Wednesday, January 21

Book Review : Losing my Virginity – Richard Branson - World's greatest Entreprenuer

I am glad I picked up this book some days back from the library. What way to end the year. The only thing I knew about Richard Branson was that he was associated with the Virgin Group.  I remember I had read about it way back in 2008 when I had just been a fresher out of college and hunting job. I had come for an interview and the owner had Richard Branson’s book in his book shelf.
The book’s subtitle – “World’s greatest Entrepreneur” – is indeed applicable to Richard. The book itself is a roller coasters ride and I was fascinated by the life and works of Sir Richard Branson. The book starts with a Ballooning expedition that Richard B. took up as a hobby. This shows that he was not at all afraid to plunge himself in risk, he liked adventures and later in the book I learned that it was all true. Because the way Virgin Group expanded leaps and bounds introducing great products to the consumers and making Virgin a brand, only Richard Branson could do that.
This book, like no other book gets into details wherever required and keeps the reader intrigued. We get to learn the early yesteryears of Sir Richard Branson, how he started “Student” a magazine for the students and how he expanded on the business by introducing new products down the line. How he formed a team and started the Virgin Group.  Things that I learned from this book were that Richard Branson was a risk taking man, he wanted to try new things and was always ready to push himself an extra mile if required.  To establish such a large empire, one has to be calm and at the same time also make rigid decisions.
I really enjoyed reading about Virgin music, however the best part was in Virgin Atlantic. One can really learn a lot from this entrepreneur.
Below are some of the notes I took down directly from the book. I am posting it here just for my future reference.
·         Parents Supportive.
·         Incubated an idea to start a magazine “Student” with a friend at Stowe – a big public school at Buckinghamshire.
·         Headmaster’s parting words, “Congratulations, Branson. I predict that you will either go to prison or become a millionaire”.
·         Throughout my life, I’ve always needed somebody as a counterbalance, to compensate for my weakness and to work of my Strengths.
·         Business could be a creative enterprise in itself. Create something that is original and stand out in the crowd, Something that will last and serve some useful purpose. Above all, you want to create something that you are proud of.
·         A business has to be involving, it has to be fun and above all it has to exercise your creative instincts.
·         Music was tremendously exciting, it was political, it was anarchic, it summed up the young generations dream of changing the world.
·         It is only by being bold that you get anywhere. If you are a risk taker, then the art of a good risk is to protect the downside.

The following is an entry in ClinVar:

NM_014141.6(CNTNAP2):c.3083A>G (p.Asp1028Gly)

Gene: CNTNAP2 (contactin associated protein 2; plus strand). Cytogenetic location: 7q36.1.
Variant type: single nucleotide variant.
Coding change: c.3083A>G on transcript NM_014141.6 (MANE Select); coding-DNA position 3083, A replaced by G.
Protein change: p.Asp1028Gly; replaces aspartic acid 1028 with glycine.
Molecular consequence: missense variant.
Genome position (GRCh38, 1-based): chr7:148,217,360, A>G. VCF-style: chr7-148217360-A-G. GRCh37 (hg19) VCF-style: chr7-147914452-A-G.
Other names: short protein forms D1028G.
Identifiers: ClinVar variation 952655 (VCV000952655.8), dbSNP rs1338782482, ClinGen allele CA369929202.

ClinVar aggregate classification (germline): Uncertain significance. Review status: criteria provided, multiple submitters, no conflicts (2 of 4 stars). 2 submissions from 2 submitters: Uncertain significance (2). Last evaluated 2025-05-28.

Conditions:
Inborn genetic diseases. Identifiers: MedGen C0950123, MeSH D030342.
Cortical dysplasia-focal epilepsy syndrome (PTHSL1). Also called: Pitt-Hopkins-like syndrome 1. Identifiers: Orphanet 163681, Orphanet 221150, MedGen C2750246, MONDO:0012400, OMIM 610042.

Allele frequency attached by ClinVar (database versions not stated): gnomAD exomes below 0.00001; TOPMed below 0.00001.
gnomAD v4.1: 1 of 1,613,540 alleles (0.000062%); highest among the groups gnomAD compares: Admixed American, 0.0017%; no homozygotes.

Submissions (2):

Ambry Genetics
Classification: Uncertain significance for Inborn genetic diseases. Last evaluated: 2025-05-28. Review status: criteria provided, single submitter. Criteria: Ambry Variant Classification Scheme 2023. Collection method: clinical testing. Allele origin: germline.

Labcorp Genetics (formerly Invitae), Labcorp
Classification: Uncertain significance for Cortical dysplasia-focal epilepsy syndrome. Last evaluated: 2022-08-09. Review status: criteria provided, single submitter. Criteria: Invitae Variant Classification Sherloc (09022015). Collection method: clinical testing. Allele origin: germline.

·         “Do you realize what you are getting into?” McLaren asked me. “I do”, I assured hm. “The question is, do you?”
·         “The only thing worse than being talked about is not being talked about” – Oscar wilde.
·         “When you are invited for dinner, you’re not meant to walk away with cutlery.
·         I am always trying to broaden the group so that we are not dependent upon a narrow source of income, but I suspect that this is due more to inquisitiveness and restlessness that sound financial sense.
·         I resigned myself to fate and forced myself to make the best of it.
·         I have always believed that personal relationships are vital in business and that people should be directly accountable for their actions.
·         I told him that I just wanted the chance to compete with British Airways and that I wasn’t going to let them walk all over me.
·         If you put your mind to something you can attempt anything.
·         I not only find the work both inspiring and relaxing but also enjoy the brief solitude.
·         I suppose that he called on a Saturday night to impress upon me how urgent our financial crises was and once again he wanted to go over the figures.
·         I felt a wave of indignation (anger caused by something that is unfair or wrong)
·         It’s like having to kill something to prove that it was alive.
·         It’s so easy to pull something to pieces. It’s so much more difficult to build it up.
·         We had $500 million in the bank. At this point I could have retired and concentrated my energies on learning how to paint watercolors or how to beat my mum at golf. It wasn’t in my nature to do so. People asked me, “Why don’t you have some fun now?”, but they were missing the point. As far as I am concerned, this was fun. Fun is at the core of how I like to do business.
·         For anyone who starts without financial backing a very thin line exists between success and failure. Survival is the key priority.

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